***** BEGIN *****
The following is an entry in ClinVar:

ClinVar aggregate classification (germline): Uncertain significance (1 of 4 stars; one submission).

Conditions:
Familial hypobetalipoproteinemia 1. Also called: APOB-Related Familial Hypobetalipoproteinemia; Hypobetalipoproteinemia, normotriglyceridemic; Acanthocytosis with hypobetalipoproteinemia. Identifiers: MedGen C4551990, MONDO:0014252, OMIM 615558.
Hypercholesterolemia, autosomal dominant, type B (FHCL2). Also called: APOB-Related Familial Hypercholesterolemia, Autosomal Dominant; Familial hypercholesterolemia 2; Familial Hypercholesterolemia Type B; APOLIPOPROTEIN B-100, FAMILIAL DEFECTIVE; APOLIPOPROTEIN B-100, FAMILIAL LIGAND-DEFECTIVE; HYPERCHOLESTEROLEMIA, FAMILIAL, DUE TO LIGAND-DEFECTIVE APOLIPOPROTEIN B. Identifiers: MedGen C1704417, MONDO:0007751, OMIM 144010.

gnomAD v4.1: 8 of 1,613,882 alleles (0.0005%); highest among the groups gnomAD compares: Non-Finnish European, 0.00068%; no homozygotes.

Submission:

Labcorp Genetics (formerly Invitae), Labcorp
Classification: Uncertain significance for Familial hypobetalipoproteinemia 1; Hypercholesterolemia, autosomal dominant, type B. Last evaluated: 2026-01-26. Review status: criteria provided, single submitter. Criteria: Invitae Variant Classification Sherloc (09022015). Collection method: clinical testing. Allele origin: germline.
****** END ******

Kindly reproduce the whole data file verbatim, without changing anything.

The following is an entry in ClinVar:

ClinVar aggregate classification (germline): Uncertain significance (1 of 4 stars; one submission).

Conditions:
Familial hypobetalipoproteinemia 1. Also called: APOB-Related Familial Hypobetalipoproteinemia; Hypobetalipoproteinemia, normotriglyceridemic; Acanthocytosis with hypobetalipoproteinemia. Identifiers: MedGen C4551990, MONDO:0014252, OMIM 615558.
Hypercholesterolemia, autosomal dominant, type B (FHCL2). Also called: APOB-Related Familial Hypercholesterolemia, Autosomal Dominant; Familial hypercholesterolemia 2; Familial Hypercholesterolemia Type B; APOLIPOPROTEIN B-100, FAMILIAL DEFECTIVE; APOLIPOPROTEIN B-100, FAMILIAL LIGAND-DEFECTIVE; HYPERCHOLESTEROLEMIA, FAMILIAL, DUE TO LIGAND-DEFECTIVE APOLIPOPROTEIN B. Identifiers: MedGen C1704417, MONDO:0007751, OMIM 144010.

gnomAD v4.1: 8 of 1,613,882 alleles (0.0005%); highest among the groups gnomAD compares: Non-Finnish European, 0.00068%; no homozygotes.

Submission:

Labcorp Genetics (formerly Invitae), Labcorp
Classification: Uncertain significance for Familial hypobetalipoproteinemia 1; Hypercholesterolemia, autosomal dominant, type B. Last evaluated: 2026-01-26. Review status: criteria provided, single submitter. Criteria: Invitae Variant Classification Sherloc (09022015). Collection method: clinical testing. Allele origin: germline.